Eighty children Boko Haram kidnapped and brainwashed can't remember their own names and have little recollections of their past, an aid official who met them after their rescue has revealed.
The startling discovery was made by National Democratic Institute's Christopher Fomunyoh, who says the kids spent so much time in militants' captivity and were subjected to such powerful doses of mind-altering indoctrination that they have forgotten their identities.
In an interview with BBC, Fomunyoh said: "They've lost touch with their parents. They've lost touch with people in their villages, they're not able to articulate, to help trace their relationships, they can't even tell you what their names are."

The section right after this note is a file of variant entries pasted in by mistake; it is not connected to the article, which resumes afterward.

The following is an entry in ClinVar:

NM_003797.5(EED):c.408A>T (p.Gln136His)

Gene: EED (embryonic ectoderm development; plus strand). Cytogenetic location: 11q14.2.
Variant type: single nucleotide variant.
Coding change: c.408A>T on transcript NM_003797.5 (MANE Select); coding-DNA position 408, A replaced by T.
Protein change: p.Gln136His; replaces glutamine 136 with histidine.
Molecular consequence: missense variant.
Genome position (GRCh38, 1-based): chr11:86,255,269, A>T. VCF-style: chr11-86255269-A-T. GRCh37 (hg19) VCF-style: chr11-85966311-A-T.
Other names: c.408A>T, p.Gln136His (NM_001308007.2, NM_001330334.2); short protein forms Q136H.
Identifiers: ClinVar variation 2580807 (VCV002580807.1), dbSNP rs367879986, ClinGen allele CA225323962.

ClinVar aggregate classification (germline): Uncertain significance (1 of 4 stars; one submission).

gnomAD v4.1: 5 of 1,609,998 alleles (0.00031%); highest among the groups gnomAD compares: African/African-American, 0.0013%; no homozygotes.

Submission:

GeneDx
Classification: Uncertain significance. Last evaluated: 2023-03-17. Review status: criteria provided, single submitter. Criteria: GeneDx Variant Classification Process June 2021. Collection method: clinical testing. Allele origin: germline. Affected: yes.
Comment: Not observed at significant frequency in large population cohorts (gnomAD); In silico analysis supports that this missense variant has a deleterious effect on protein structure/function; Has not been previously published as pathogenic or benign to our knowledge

While Boko Haram was formed in Nigeria in 2002, it has since branched out into Cameroon, Niger, Chad and Benin. With its aim being to forcefully establish an ISIS-style Islamic caliphate, the terror group often distorts religious ideologies of young minds to lure them into committing acts of mass terrorism later.
Aged between 5 and 18, the 80 children in their captivity were perhaps being readied for future use before Cameroon forces raided a madrasa (Quranic school) and rescued them.
As of June 2014, Boko Haram had killed 5,000 people, although that number must have gone up significantly now that they have amped up their activities and are in direct military conflict.
Before pledging allegiance to ISIS last week, Boko Haram launched at least five major assaults on villages and military forces in the countries fighting against them.